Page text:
The process of uncovering and getting in touch with that core self, and living out of a sense of our own and others sacred worth is a slow process. As Dag Hammarskjold’s has written in Markings: “The longest journey is the journey inwards to the core of one’s being.” The process has, I believe, three interrelated components: creative solitude, personal friendship, and social outreach.

To the extent that we come to trust ourselves and our own inmost script, we become free from the weight of inherited scripts, and social and cultural images. At the same time, we become free from a distrust of self that leads us to turn to outside authority for our marching orders. Meaningful language is then understood as words that name our experience, It is no longer orders barked from outside. We look to literature, music, painting, and all the arts to help us uncover who we are rather than telling us what to do.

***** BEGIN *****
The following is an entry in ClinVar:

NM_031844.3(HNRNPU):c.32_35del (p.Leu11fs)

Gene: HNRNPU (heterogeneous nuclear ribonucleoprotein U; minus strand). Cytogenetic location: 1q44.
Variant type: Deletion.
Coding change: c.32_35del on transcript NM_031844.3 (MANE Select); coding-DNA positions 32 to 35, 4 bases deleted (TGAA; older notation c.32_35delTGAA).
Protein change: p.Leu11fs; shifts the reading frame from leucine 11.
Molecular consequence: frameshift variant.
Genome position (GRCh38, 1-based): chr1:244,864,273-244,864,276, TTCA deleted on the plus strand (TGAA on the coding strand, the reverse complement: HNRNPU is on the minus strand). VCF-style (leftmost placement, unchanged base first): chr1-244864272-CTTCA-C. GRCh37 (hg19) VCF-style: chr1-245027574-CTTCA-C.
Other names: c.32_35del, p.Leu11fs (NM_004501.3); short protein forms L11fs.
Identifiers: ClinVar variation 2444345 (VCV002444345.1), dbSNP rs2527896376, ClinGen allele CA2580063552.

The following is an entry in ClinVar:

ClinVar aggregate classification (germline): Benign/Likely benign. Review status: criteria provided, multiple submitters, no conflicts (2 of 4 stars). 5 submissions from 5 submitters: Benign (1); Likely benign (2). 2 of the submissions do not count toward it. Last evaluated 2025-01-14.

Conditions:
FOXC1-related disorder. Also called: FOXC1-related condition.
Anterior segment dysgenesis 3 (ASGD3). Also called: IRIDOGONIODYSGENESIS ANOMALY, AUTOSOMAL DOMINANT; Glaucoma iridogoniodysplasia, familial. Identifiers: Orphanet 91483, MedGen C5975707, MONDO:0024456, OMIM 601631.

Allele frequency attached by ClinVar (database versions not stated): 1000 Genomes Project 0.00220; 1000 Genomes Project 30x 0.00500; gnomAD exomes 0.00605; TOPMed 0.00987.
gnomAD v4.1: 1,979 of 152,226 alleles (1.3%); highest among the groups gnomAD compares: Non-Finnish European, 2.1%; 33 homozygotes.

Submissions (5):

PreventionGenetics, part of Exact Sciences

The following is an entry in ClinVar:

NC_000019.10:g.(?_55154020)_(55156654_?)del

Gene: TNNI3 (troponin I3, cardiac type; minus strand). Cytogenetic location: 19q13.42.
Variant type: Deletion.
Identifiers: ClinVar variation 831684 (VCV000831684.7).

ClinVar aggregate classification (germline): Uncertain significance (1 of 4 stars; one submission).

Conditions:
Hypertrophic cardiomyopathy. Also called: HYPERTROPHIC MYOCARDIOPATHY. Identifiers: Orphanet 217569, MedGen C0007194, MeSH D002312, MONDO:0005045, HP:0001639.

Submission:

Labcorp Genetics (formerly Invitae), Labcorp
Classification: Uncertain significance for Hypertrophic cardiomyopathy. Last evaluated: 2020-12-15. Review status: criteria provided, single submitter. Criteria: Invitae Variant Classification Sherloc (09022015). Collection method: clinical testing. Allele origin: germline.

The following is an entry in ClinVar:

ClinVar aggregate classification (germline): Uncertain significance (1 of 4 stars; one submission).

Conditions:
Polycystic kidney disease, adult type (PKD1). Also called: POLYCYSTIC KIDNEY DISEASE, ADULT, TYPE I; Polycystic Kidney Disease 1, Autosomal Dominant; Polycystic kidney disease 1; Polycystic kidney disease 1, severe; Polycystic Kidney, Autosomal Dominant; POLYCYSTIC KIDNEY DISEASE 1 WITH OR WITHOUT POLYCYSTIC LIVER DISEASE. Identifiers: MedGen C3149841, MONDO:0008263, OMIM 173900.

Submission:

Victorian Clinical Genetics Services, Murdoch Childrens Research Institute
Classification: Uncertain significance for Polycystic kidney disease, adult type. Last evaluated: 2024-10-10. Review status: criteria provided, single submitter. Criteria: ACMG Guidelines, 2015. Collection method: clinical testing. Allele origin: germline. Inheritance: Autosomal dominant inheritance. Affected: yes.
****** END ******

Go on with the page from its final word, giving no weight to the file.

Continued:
In a similar way, learning to trust another, is to discover someone with whom we can unveil ourselves without the threat of rejection or put down. Rather, it would be someone trustworthy, who at once tunes into and accepts who we are, beneath our hurts, fears, or hostilities. At the same time, it is someone who invites us and even challenges us to become who we can be, who helps us uncover our own authentic script and assists in its unfolding. The important counterpart is for ourselves to become a trustworthy person, a person who is a safe place for another. Once again, of course, there is the realization that this is not an easy process, that it involves time and effort, and perhaps some setbacks.

Authoritarian persons and regimes attempt to hook into and prey upon our fears, anxieties, insecurities, and hostilities. They seek to control us and make us subservient by inculcating more fear and guilt in us, which readily flow into hostility, usually toward stereotyped groups. They teach mistrust of what is within so that we will turn outward to them.